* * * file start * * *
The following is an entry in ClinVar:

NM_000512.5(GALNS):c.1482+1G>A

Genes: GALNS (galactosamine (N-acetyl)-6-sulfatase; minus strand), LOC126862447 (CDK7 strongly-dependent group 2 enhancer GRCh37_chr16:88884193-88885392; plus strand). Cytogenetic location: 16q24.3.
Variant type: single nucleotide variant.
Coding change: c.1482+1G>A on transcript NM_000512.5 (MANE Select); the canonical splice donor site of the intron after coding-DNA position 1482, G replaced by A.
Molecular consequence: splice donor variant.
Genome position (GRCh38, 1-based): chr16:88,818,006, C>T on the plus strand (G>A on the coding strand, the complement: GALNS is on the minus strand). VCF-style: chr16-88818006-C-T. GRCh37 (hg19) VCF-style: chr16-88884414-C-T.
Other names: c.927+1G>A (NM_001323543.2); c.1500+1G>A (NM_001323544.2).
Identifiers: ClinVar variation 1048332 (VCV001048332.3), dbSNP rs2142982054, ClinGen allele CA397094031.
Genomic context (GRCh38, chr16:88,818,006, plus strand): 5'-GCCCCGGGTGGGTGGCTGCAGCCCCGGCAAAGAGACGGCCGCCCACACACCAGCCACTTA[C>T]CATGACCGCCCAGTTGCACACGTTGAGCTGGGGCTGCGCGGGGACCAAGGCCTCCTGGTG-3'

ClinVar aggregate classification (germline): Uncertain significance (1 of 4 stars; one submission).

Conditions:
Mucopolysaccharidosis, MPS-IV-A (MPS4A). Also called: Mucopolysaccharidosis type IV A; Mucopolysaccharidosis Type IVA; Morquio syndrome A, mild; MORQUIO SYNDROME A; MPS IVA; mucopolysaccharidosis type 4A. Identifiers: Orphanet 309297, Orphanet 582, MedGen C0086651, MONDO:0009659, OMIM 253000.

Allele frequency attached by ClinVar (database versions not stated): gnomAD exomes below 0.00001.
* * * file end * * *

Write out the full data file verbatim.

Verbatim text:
The following is an entry in ClinVar:

NM_000512.5(GALNS):c.1482+1G>A

Genes: GALNS (galactosamine (N-acetyl)-6-sulfatase; minus strand), LOC126862447 (CDK7 strongly-dependent group 2 enhancer GRCh37_chr16:88884193-88885392; plus strand). Cytogenetic location: 16q24.3.
Variant type: single nucleotide variant.
Coding change: c.1482+1G>A on transcript NM_000512.5 (MANE Select); the canonical splice donor site of the intron after coding-DNA position 1482, G replaced by A.
Molecular consequence: splice donor variant.
Genome position (GRCh38, 1-based): chr16:88,818,006, C>T on the plus strand (G>A on the coding strand, the complement: GALNS is on the minus strand). VCF-style: chr16-88818006-C-T. GRCh37 (hg19) VCF-style: chr16-88884414-C-T.
Other names: c.927+1G>A (NM_001323543.2); c.1500+1G>A (NM_001323544.2).
Identifiers: ClinVar variation 1048332 (VCV001048332.3), dbSNP rs2142982054, ClinGen allele CA397094031.
Genomic context (GRCh38, chr16:88,818,006, plus strand): 5'-GCCCCGGGTGGGTGGCTGCAGCCCCGGCAAAGAGACGGCCGCCCACACACCAGCCACTTA[C>T]CATGACCGCCCAGTTGCACACGTTGAGCTGGGGCTGCGCGGGGACCAAGGCCTCCTGGTG-3'

ClinVar aggregate classification (germline): Uncertain significance (1 of 4 stars; one submission).

Conditions:
Mucopolysaccharidosis, MPS-IV-A (MPS4A). Also called: Mucopolysaccharidosis type IV A; Mucopolysaccharidosis Type IVA; Morquio syndrome A, mild; MORQUIO SYNDROME A; MPS IVA; mucopolysaccharidosis type 4A. Identifiers: Orphanet 309297, Orphanet 582, MedGen C0086651, MONDO:0009659, OMIM 253000.

Allele frequency attached by ClinVar (database versions not stated): gnomAD exomes below 0.00001.